On paper, Simon Pagenaud dominated the entire month of May, but on the race track, he had to fight off a strong challenge from Alexander Rossi in an epic duel over the final 15 laps
Pagenaud led well over half the race but the race was a constant battle against fuel mileage, while Rossi and his Honda powerplant made his way up through the field with some superb overtaking moves. It wasn’t all straightforward for him - some issues with backmarkers and a slow pit stop really fired Rossi up - but his mixture of pace and controlled aggression was always going to make him a contender.
The race was already shaping up nicely, but a multi-car pile-up triggered by Graham Rahal and Sebastien Bourdais brought out the red flags and ensured the race would boil down to a 15-lap shootout for glory.
As Rossi and Pagenaud diced up front, 2017 winner Takuma Sato - who’d been a lap down at one point - was making his own typically attacking moved to climb up to third and at one point looked like he had the pace to win again. But he could only watch as the top two fought tooth and nail for the win.
Pagenaud got cleverly creative with his racing lines, running tight out of Turn 4 both to break the tow and give Rossi a big dose of dirty air. It also allowed him to easily cover the inside line, where Rossi had been strong all race.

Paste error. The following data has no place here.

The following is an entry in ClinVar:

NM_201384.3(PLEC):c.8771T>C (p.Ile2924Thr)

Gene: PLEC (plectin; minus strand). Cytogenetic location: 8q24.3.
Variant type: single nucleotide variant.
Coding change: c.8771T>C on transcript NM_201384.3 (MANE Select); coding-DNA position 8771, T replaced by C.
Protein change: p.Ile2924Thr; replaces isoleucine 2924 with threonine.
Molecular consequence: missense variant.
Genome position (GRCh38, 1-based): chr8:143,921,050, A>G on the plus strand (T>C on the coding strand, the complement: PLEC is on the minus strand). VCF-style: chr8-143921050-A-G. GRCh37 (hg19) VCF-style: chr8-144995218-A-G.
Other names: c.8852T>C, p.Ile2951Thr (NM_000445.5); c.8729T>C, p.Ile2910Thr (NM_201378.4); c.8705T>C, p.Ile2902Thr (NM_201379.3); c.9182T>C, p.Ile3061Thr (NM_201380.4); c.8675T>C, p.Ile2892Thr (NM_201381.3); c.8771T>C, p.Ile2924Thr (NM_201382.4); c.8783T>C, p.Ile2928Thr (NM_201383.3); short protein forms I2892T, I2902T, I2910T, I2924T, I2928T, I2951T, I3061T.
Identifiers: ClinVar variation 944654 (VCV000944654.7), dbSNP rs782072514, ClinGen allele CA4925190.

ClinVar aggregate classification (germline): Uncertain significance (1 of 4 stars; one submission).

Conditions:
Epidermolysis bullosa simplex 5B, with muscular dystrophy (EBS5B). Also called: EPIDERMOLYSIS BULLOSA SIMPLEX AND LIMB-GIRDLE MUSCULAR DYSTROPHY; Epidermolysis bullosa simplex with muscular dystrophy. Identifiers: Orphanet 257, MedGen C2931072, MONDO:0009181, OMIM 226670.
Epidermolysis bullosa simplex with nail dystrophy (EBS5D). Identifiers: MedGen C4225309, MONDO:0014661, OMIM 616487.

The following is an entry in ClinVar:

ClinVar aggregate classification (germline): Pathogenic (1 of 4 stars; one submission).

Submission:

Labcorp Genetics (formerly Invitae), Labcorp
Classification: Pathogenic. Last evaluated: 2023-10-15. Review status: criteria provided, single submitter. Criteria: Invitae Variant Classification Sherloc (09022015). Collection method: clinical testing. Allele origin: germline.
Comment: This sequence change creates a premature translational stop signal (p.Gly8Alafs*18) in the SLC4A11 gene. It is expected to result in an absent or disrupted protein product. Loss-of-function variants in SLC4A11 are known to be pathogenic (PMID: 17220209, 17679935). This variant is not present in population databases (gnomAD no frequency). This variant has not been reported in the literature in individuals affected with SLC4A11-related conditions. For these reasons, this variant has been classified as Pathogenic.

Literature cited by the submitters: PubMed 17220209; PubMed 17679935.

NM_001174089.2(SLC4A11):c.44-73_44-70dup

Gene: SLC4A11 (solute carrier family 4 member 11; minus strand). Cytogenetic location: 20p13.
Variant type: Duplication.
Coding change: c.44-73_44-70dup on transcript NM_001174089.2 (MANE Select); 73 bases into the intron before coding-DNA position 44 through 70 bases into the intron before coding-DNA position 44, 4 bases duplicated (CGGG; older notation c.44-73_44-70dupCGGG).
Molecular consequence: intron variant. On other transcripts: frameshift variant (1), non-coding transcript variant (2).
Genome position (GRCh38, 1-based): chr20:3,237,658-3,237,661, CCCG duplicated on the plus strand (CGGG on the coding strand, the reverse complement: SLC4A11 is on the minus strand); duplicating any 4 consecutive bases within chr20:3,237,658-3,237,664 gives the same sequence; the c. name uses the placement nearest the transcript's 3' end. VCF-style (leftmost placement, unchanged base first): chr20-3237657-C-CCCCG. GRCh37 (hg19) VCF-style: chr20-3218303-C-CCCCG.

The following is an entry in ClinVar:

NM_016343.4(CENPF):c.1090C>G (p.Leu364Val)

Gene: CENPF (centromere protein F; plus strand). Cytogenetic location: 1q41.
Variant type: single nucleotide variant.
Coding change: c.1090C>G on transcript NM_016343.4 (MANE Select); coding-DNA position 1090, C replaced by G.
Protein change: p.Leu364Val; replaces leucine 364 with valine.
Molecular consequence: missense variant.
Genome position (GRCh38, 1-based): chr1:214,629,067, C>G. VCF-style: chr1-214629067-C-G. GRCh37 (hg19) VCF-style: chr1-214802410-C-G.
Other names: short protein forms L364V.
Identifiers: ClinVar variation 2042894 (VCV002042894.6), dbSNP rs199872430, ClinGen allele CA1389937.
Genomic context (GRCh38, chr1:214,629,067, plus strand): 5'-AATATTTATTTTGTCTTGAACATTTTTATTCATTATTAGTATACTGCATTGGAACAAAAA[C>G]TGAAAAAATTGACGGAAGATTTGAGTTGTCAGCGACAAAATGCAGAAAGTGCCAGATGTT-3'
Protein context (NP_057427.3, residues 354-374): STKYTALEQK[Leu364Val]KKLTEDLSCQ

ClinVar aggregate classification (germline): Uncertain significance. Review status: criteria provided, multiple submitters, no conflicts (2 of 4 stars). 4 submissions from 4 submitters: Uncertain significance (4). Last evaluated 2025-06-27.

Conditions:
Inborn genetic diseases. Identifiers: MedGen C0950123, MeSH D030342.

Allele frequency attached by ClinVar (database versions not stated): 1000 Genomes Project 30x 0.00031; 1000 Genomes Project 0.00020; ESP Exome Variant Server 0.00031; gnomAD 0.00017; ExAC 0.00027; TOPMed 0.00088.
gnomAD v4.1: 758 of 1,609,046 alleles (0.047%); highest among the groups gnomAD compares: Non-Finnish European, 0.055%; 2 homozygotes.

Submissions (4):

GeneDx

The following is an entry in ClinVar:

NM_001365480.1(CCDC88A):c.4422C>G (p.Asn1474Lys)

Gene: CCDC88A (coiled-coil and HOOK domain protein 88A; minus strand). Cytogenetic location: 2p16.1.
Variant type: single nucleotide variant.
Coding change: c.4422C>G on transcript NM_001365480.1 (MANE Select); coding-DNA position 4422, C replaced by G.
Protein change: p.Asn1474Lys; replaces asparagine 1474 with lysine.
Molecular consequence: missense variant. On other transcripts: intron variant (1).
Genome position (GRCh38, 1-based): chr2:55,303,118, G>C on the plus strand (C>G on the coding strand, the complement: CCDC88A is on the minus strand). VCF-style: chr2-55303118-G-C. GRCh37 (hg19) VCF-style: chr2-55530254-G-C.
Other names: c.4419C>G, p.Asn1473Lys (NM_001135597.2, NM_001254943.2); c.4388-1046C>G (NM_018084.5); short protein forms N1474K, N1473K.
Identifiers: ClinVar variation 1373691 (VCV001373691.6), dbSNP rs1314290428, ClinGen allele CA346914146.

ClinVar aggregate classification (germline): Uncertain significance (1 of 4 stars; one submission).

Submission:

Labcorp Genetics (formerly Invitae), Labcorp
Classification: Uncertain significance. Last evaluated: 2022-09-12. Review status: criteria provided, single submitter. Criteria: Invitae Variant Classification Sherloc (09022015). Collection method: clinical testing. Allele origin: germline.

There were a couple of times where Rossi got ahead but Pagenaud always had an answer. After taking the lead again with a lap to go, on the final tour he pulled off a couple of big tow-breaking weaves which proved enough to let him keep the advantage to the line, becoming the first driver to win the Indy 500 from pole since Helio Castroneves in 2009.
An ecstatic Pagenaud then skipped the traditional drive to victory circle and instead stopped on the yard of bricks on the pit straight to bring his celebrations closer to the fans.
A month ago, he was under pressure to keep his seat at Penske. Now, he’s won the Indy GP, taken pole for the 500, won that too, and is now just one point away from the championship lead held by teammate Josef Newgarden (who finished fourth).
A driver reborn? Absolutely. And what a way to do it.